(i)      Invest in R&D, with focus on learning unfamiliar security laws.

(ii)     Hire a competent legal advisor.

(iii)    Apply caution and reason when dealing with first-time reporters of unethical practices. Instead of retaliating against potential whistleblowers, the company/employer should provide the necessary assistance to enable disgruntled workers air their concerns internally[16].

On the part of whistleblower policies, lawmakers should enact laws that:

(a)     Offer anonymity to whistleblowers to the extent possible.

(b)     Encourage whistleblowers to speak up with discretion but never discouraging them from reporting wrongdoing.

(c)      Ensure that evidence relating to suspected fraud, corruption or mismanagement is preserved.

(d)     Institutionalise procedures for carrying out internal investigations into suspected fraud.

Furthermore, employers/companies will be legally obliged to support whistleblowing activities by understanding that a part of the Sarbanes-Oxley Act entitles employees to huge financial compensations, including reinstatement, back pay and other benefits (such as litigation costs and attorney fees) if they file and win lawsuits for retaliation. However, whistleblowing standards/principles should be adapted to each country’s political, social and cultural contexts, including their existing legislative frameworks[17].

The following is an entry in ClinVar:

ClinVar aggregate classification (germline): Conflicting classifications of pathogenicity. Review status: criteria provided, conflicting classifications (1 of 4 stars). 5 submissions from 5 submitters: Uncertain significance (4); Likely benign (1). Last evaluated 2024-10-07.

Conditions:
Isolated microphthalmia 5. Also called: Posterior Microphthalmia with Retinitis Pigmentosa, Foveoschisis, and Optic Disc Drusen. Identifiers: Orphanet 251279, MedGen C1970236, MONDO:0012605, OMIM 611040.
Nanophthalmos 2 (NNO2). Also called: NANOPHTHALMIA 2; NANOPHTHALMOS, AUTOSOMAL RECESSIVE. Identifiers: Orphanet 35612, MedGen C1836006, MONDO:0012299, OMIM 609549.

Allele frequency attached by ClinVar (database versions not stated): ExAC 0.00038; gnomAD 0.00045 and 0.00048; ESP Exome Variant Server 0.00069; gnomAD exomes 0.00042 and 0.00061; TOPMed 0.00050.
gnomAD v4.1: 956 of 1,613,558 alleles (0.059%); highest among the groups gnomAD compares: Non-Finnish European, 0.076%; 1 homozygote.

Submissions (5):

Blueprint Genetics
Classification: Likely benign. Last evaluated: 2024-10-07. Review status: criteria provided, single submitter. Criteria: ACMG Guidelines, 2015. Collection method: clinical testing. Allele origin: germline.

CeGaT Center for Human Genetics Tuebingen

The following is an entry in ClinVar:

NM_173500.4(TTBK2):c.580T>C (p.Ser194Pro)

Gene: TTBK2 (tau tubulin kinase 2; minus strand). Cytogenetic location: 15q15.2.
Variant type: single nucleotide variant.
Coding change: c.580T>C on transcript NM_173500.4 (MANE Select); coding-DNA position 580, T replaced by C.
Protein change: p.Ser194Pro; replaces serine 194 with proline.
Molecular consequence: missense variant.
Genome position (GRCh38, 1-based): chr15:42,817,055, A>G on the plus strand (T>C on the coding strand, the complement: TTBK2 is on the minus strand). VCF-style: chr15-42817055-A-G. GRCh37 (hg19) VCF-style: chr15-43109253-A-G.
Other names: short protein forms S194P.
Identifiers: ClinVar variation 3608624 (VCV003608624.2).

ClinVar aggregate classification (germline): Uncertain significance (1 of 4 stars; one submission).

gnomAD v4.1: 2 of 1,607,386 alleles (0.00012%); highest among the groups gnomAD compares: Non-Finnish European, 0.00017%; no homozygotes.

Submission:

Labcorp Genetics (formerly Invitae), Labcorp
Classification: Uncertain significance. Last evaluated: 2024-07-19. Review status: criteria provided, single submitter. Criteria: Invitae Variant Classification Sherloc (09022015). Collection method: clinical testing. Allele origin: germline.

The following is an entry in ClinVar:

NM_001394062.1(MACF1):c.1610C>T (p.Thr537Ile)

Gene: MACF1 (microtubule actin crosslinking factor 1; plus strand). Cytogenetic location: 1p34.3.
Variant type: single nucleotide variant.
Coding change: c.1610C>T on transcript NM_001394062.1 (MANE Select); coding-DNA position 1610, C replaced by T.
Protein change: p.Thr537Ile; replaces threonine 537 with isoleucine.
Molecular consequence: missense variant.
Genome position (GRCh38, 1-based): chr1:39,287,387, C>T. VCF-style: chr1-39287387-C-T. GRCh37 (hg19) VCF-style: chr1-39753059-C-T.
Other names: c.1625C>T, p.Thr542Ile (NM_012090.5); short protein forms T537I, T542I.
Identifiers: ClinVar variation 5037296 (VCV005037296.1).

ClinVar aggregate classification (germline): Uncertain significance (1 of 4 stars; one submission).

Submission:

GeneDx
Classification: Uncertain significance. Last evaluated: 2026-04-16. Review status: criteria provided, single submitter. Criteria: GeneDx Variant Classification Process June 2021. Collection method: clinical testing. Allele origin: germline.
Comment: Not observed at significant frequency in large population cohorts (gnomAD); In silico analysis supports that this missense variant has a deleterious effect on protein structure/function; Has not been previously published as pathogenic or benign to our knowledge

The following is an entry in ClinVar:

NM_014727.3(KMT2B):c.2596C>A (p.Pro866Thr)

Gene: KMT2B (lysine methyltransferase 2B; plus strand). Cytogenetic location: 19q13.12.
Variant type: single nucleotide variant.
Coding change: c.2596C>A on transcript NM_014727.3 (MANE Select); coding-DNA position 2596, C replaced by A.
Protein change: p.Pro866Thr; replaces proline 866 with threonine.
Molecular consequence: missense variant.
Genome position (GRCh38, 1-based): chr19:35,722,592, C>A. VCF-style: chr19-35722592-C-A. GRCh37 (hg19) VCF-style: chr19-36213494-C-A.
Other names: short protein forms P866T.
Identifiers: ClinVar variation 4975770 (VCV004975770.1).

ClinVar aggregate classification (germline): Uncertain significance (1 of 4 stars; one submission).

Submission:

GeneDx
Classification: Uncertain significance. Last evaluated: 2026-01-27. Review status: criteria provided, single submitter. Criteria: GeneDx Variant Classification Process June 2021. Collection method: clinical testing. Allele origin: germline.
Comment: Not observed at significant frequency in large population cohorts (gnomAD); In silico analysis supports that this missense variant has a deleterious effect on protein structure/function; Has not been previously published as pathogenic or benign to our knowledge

Published by Irobiko Chimezie Kingsley

[1] ACFE “Report to the Nations” (Date of use: 19 June 2020)

[2] Council of European Union PE-CONS 78/19, DIRECTIVE OF THE EUROPEAN PARLIAMENT AND OF THE COUNCIL on the protection of persons who report breaches of Union law (Date of use: 18 June 2020)

[3] European Parliament “Whistleblower protection regulation” (Date of use: 19 June 2020)

[4] Council of the European Union ST 5747/19 ADD 1 of 29 January 2019, “Proposal for a Directive of the European Parliament and of the Council on the protection of persons reporting on breaches of Union law : Mandate for negotiations with the European Parliament – Declarations from Members States” of 25 January 2019, pp. 1-6.